Is Yellowstone a volcano?
Yes. Within the past two million years, episodic volcanic eruptions have occurred in the Yellowstone area—three of them major.
What is the caldera shown on the park map?
The Yellowstone Caldera was created by a massive volcanic eruption approximately 640,000 years ago. Subsequent lava flows filled in much of the caldera, and it is now measured at 30 x 45 miles. Its rim can best be seen from the Washburn Hot Springs overlook, south of Dunraven Pass. Gibbon Falls, Lewis Falls, Lake Butte, and Flat Mountain Arm of Yellowstone Lake are part of the rim.
When did the Yellowstone volcano last erupt?
An eruption approximately 174,000 years ago created what is now the West Thumb of Yellowstone Lake. The last lava flow was about 70,000 years ago.
Is the volcano still active?
Yes. The park’s many hydrothermal features attest to the heat still beneath this area. Earthquakes—1,000 to 3,000 per year—also reveal activity below ground. The University of Utah Seismograph Station tracks this activity closely.
What is Yellowstone National Park doing to prevent an eruption?
Nothing can be done to prevent an eruption. The temperatures, pressures, physical characteristics of partially molten rock, and immensity of the magma chamber are beyond human ability to impact—much less control.
What is a supervolcano?
Some scientists consider Yellowstone to be a "supervolcano," which refers to volcano capable of an eruption of more than 240 cubic miles of magma. Two of Yellowstone’s three major eruptions met the criteria.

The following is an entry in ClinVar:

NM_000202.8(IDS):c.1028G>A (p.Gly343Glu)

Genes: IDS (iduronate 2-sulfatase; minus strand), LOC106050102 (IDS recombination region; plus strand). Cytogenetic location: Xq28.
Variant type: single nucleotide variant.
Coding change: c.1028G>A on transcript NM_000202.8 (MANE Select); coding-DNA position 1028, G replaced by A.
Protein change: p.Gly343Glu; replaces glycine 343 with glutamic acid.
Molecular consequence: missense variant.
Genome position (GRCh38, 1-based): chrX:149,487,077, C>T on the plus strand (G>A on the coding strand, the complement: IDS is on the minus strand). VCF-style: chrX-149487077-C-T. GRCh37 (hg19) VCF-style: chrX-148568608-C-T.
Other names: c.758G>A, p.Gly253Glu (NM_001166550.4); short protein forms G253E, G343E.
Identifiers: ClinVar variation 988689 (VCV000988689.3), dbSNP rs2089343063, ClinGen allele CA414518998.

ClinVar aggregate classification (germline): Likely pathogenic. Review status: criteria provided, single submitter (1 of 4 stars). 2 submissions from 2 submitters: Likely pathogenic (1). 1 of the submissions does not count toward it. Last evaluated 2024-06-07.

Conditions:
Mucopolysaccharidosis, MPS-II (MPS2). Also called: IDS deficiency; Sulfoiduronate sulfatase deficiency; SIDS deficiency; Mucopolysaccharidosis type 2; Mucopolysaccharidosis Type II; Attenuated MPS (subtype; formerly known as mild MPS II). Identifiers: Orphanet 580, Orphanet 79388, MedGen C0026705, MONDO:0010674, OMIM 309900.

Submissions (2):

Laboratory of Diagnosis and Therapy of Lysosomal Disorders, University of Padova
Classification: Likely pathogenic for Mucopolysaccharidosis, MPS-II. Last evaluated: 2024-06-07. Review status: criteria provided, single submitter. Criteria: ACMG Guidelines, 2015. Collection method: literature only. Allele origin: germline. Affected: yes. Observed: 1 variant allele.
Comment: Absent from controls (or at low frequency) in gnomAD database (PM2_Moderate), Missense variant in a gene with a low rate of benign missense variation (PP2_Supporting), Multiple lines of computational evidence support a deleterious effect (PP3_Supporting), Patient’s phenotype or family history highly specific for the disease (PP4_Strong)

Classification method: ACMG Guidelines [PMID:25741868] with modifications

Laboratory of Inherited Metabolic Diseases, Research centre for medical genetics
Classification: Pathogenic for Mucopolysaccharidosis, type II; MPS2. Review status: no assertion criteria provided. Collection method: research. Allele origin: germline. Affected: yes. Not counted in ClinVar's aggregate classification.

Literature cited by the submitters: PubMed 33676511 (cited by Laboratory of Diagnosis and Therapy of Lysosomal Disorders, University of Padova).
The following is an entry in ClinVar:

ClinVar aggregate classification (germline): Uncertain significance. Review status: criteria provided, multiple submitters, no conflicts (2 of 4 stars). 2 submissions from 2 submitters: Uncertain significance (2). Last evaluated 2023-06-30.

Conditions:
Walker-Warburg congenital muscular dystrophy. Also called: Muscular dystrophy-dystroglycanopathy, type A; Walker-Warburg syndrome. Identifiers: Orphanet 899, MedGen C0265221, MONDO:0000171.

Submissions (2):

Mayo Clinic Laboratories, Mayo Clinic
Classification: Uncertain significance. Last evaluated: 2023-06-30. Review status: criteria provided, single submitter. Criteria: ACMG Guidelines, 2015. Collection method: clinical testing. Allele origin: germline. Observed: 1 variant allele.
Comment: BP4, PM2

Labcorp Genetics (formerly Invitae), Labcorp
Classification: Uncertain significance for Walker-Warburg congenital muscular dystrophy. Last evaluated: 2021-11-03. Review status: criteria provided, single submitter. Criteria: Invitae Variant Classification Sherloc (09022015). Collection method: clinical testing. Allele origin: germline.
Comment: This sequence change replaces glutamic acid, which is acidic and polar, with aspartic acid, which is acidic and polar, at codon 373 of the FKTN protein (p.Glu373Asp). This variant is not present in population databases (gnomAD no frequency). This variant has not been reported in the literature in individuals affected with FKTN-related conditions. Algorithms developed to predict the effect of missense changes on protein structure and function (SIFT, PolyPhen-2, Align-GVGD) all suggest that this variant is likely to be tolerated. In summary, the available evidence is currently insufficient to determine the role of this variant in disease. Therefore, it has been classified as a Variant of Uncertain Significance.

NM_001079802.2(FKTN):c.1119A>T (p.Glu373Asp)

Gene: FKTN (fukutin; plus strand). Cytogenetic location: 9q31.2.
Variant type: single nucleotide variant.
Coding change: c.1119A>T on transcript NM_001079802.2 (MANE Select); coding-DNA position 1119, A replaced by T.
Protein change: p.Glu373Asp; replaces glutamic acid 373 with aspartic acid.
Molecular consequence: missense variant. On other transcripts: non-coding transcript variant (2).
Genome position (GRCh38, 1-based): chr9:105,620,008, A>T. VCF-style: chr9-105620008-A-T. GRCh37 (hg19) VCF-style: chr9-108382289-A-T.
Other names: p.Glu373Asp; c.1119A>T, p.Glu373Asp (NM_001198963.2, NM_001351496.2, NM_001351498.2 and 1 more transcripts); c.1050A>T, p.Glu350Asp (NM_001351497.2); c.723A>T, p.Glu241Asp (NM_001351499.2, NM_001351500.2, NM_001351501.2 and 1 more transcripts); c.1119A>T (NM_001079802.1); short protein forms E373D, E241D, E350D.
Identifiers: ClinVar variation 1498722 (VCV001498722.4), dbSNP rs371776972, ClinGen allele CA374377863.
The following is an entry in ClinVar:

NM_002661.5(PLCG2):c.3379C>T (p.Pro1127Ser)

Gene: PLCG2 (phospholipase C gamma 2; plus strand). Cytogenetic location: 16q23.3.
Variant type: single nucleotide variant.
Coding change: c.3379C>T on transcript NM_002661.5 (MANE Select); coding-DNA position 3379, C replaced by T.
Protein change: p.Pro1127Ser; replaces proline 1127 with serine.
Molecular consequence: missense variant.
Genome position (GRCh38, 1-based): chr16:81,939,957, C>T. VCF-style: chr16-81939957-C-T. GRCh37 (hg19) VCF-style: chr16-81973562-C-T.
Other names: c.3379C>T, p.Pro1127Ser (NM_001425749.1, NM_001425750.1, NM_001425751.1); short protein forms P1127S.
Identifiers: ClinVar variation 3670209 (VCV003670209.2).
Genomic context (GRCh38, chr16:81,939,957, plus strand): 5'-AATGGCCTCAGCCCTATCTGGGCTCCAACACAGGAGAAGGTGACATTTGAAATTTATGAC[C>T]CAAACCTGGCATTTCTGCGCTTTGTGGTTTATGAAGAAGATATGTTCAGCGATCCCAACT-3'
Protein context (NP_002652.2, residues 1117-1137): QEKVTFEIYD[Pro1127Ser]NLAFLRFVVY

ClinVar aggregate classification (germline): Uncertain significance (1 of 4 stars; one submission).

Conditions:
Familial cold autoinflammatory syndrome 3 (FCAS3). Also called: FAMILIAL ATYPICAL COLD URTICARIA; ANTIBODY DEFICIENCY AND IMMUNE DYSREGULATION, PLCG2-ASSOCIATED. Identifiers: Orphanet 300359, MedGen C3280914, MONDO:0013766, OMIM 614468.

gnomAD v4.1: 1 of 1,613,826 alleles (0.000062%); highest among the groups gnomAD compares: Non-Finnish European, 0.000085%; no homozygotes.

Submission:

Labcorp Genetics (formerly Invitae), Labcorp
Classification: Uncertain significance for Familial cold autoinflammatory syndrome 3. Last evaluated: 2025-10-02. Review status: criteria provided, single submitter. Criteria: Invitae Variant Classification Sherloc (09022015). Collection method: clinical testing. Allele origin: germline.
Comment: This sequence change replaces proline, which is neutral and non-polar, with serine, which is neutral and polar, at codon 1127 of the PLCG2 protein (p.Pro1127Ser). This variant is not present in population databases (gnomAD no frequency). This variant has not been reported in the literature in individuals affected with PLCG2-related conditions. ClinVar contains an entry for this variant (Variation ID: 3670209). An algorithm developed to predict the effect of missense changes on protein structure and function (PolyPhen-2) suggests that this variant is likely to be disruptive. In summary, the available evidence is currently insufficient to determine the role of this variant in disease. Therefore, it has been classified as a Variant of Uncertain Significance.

Will the Yellowstone volcano erupt soon?
Current geologic activity at Yellowstone has remained relatively constant since scientists first started monitoring more than 30 years ago. Another caldera-forming eruption is theoretically possible, but it is very unlikely in the next thousand or even 10,000 years. Scientists have also found no indication of an imminent smaller eruption of lava.
How do scientists know the Yellowstone volcano won't erupt?
Scientists from the Yellowstone Volcano Observatory (YVO) watch an array of monitors in place throughout the region. These monitors would detect sudden or strong movements or shifts in heat that would indicate increasing activity. No such evidence exists at this time. In addition, YVO scientists collaborate with scientists from all over the world to study the hazards of the Yellowstone volcano. To view current data about earthquakes, ground movement, and stream flow visit the YVO website.
If Old Faithful Geyser quits, is that a sign the volcano is about to erupt?
All geysers are highly dynamic, including Old Faithful. We expect Old Faithful to change in response to the ongoing geologic processes associated with mineral deposition and earthquakes. Thus, a change in Old Faithful Geyser will not necessarily indicate a change in volcanic activity.
How much advance notice would there be of an eruption?